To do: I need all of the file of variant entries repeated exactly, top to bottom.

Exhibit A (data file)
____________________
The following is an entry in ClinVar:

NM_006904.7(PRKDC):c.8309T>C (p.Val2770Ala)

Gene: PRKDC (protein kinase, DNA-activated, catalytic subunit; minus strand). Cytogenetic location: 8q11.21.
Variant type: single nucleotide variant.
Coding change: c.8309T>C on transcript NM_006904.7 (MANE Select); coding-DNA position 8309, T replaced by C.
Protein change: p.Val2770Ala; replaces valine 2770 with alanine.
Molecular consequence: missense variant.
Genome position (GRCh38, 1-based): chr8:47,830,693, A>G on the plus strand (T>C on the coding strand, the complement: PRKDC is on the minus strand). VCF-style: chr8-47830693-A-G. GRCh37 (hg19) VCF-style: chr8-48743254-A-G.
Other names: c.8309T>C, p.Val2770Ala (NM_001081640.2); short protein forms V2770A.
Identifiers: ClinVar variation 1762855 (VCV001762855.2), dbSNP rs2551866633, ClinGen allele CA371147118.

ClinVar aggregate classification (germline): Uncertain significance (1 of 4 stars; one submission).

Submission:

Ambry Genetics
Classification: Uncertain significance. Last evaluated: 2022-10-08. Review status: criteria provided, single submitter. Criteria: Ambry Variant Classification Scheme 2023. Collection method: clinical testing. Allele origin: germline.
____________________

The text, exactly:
The following is an entry in ClinVar:

NM_006904.7(PRKDC):c.8309T>C (p.Val2770Ala)

Gene: PRKDC (protein kinase, DNA-activated, catalytic subunit; minus strand). Cytogenetic location: 8q11.21.
Variant type: single nucleotide variant.
Coding change: c.8309T>C on transcript NM_006904.7 (MANE Select); coding-DNA position 8309, T replaced by C.
Protein change: p.Val2770Ala; replaces valine 2770 with alanine.
Molecular consequence: missense variant.
Genome position (GRCh38, 1-based): chr8:47,830,693, A>G on the plus strand (T>C on the coding strand, the complement: PRKDC is on the minus strand). VCF-style: chr8-47830693-A-G. GRCh37 (hg19) VCF-style: chr8-48743254-A-G.
Other names: c.8309T>C, p.Val2770Ala (NM_001081640.2); short protein forms V2770A.
Identifiers: ClinVar variation 1762855 (VCV001762855.2), dbSNP rs2551866633, ClinGen allele CA371147118.

ClinVar aggregate classification (germline): Uncertain significance (1 of 4 stars; one submission).

Submission:

Ambry Genetics
Classification: Uncertain significance. Last evaluated: 2022-10-08. Review status: criteria provided, single submitter. Criteria: Ambry Variant Classification Scheme 2023. Collection method: clinical testing. Allele origin: germline.